Results and discussion

Termite species

We identified 11 termite species belonging to the family Termitidae (Table 1). Seven species (Nos. 1, 2, 4, 7, 8, 10 and 11) were found in the mound soil. Other species were found on the surface of the mounds and/or tree trunks. Some mounds contained multiple species. We aimed to avoid the destruction of mounds for species identification, and thus were unable to determine the proportion of the 63 mounds measured that were made by each species.

Table 1 Species of Termitidae found in the surveyed area

The mound distribution and mound formation activity of individual species is beyond the scope of this report, and should be studied in fields where there is no economic activity by villagers.

Indigenous utilization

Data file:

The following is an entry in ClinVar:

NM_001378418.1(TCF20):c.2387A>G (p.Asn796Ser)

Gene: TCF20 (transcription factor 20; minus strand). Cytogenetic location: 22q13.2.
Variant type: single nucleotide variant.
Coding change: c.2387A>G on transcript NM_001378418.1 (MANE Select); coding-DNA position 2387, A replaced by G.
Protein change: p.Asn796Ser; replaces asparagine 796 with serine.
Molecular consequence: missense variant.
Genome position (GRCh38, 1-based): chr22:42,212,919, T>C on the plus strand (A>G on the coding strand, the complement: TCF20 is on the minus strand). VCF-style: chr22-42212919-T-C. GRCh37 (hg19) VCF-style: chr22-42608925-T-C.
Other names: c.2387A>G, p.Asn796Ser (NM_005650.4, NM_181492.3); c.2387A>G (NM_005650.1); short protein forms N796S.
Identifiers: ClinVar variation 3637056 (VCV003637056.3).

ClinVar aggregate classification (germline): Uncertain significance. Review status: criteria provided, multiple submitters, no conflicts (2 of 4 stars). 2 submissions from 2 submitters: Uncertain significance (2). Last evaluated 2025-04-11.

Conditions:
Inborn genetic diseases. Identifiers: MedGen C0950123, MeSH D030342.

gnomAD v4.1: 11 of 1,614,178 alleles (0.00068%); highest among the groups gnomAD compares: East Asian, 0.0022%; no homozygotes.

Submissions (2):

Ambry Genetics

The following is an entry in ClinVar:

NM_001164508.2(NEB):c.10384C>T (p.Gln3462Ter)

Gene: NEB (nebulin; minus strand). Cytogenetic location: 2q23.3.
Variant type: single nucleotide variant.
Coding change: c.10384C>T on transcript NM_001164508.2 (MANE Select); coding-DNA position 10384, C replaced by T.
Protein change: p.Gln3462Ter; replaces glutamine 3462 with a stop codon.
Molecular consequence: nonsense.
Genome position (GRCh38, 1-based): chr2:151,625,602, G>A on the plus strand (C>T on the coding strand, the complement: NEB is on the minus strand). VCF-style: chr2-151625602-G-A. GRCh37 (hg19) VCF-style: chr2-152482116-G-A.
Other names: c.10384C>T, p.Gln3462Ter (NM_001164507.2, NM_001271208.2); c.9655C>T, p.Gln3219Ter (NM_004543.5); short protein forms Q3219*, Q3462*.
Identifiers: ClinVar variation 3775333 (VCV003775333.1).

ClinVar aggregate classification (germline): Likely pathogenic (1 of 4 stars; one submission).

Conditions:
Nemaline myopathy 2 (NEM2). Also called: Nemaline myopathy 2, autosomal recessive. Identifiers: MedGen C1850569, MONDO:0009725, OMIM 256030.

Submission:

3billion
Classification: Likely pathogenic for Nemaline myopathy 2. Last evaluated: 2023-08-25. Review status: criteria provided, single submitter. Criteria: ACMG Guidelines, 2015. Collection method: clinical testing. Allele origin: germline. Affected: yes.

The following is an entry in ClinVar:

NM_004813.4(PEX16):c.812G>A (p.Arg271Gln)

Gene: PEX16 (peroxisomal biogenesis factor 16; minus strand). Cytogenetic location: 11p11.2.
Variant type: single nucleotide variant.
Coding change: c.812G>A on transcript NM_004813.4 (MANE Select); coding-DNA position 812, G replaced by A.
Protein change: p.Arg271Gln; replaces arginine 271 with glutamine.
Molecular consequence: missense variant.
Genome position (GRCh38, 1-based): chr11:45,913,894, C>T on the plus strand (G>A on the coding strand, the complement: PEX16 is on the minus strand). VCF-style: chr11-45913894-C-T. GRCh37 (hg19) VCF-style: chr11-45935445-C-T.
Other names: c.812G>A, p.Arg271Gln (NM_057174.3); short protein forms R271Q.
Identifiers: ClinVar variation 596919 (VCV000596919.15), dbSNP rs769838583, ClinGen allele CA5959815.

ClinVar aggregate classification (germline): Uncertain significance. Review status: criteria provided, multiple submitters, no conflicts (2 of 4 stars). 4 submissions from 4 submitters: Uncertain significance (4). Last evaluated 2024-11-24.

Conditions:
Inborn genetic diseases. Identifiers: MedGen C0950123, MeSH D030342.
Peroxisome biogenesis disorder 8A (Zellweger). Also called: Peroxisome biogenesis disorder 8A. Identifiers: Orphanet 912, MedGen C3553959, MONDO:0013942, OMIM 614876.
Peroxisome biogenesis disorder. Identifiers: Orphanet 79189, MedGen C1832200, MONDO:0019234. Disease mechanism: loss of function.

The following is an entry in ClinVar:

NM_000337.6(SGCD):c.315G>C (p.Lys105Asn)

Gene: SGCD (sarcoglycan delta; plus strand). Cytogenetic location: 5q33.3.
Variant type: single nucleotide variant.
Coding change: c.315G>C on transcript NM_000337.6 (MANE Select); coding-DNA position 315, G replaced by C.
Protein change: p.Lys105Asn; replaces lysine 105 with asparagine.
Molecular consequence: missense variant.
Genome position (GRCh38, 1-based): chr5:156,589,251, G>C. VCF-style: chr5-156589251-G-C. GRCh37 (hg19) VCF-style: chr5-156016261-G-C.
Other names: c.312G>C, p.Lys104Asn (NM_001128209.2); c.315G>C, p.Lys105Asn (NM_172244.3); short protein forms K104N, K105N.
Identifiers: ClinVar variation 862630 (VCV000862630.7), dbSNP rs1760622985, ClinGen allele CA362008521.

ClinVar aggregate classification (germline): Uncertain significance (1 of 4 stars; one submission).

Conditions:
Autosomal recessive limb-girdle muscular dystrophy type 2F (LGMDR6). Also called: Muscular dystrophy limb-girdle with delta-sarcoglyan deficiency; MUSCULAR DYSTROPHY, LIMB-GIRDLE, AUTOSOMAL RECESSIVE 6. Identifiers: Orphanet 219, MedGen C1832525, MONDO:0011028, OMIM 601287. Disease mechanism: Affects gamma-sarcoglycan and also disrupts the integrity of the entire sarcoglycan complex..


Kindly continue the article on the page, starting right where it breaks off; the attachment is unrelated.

According to the interviews, none of the villagers sold or gave away mound soil from their own land. Therefore it can be said that mound soil is used primarily for self-sufficiency in this village. All respondents had used mound soil as fertilizer for rice, and 95% of them used it every year. They spread the soil in paddy fields or upland rice fields in May and June before rice planting. Mound soil was not used as fertilizer for any crop other than rice. The villagers dig the mounds with hoes, crush lumps of mound soil, and then convey it to the field where it is spread (Figure 1). The soil is mixed with paddy field surface soil during plowing. Some respondents used 2 to 4 mounds in a year, but we were unable to determine accurately the amount used by each respondent. Ten percent of the respondents grew vegetables on mounds because the soil is thought to be fertile and have good drainage for vegetable growth (Figure 2). Their assertion was that rice growth is better near mounds in paddy fields than in areas without mounds. Sixty-five percent of the respondents used mounds for charcoal kilns (Figure 3). Eighty percent used termites as fish feed mostly for catfish (Claris sp.) and snakehead fish (Channa striata), which are bred in ponds near to the work huts in paddy fields. The amount of mound soil used when extracting termites for feeding fish varied widely among the respondents, ranging between 2 kg and 1000 kg in a year. The soil is removed from the mounds and the soil lumps are crushed to remove the termites, which are then fed to the fish (Figure 4). Some respondents also used the termites as fishing bait and chicken feed. No other forms of mound soil utilization were found.